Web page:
Examining the Differences between Web of Science and Scopus

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This write-up examines the differences between Web of Science and Scopus, two prominent journal databases used extensively in academic and research settings. I will also add my own professional experience in dealing with both databases.

These databases are instrumental in disseminating scholarly articles across various disciplines, but they have distinct characteristics and features that set them apart.

Understanding the key differences between the Scopus and Web of Science databases is crucial for researchers and academics. With the vast amount of published research available today, choosing the right database to search can make a real difference in accessing relevant content efficiently. This article will explore the distinctions between Scopus and Web of Science regarding their coverage, citation data, and metrics.

Understanding these key differences will enable researchers to choose the platform that best fits their needs and goals. The upcoming sections will explore these differences in more detail, comprehensively comparing these two major research databases.

What is the Web of Science?

Web of Science is a comprehensive bibliographic database that provides access to scholarly literature across multiple academic disciplines. Web of Science contains over 1.9 billion cited references from 1900.


The Web of Science Core Collection includes:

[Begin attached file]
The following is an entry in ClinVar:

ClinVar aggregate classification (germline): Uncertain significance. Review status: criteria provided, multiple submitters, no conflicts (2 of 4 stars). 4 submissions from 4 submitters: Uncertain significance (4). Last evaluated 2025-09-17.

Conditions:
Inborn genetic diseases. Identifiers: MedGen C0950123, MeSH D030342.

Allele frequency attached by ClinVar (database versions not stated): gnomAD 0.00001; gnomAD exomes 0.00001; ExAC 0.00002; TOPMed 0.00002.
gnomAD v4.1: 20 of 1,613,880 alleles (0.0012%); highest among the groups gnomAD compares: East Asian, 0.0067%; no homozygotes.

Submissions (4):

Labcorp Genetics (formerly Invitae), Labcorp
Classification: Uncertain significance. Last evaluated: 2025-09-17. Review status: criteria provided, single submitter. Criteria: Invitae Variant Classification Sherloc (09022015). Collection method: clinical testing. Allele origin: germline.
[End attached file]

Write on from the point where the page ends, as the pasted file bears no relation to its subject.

1. Science Citation Index Expanded
  2. Social Sciences Citation Index
  3. Arts & Humanities Citation Index
  4. Emerging Sources Citation Index.

Together, these indexes cover high-impact journals in the sciences, social sciences, arts, humanities, and emerging scientific fields.

Compared to other databases like Scopus, Web of Science has more limited coverage but goes further back in time. It focuses on English-language journals and major regional journals in Europe and Latin America.

Citation Data

A key feature of the Web of Science is its rich citation data. It allows users to track how research is cited over time and measure the influence of scholarly work through citation-based metrics like the journal impact factor and h-index.

Web of Science provides cited reference searching, letting researchers trace prior work that has cited a particular article or author. This reveals connections between research areas and helps users determine the impact of publications and individuals.


In addition to standard citation counts, Web of Science offers proprietary metrics like the Journal Impact Factor to assess the prestige and influence of academic journals. It also calculates the h-index, which measures an author’s productivity and citation impact.

These metrics, citation reports, and analysis tools help researchers evaluate the reach and significance of published work indexed within the Web of Science.

What is Scopus?

Scopus is another major research database that provides access to a broad range of scholarly literature. Launched in 2004 by Elsevier, Scopus has quickly become a go-to resource for researchers across many academic disciplines. It can be said that the Scopus database is Elsevier’s answer to the Web of Science.

One of the key advantages of Scopus is its extensive coverage.

Scopus contains over 75 million records, including abstracts and citations for peer-reviewed journals, books, conference proceedings, and trade publications. This is significantly more content than traditional databases like Web of Science.

Scopus also provides citation data from a broader range of sources. Hence, researchers have a more comprehensive view of how widely their work is cited.

Some other useful features offered by Scopus include:

  • Tools to analyze an author’s publishing history and track metrics like the h-index
  • Alerts to keep up with new results on saved searches
  • Options to filter search results by document type, subject area, author name, and more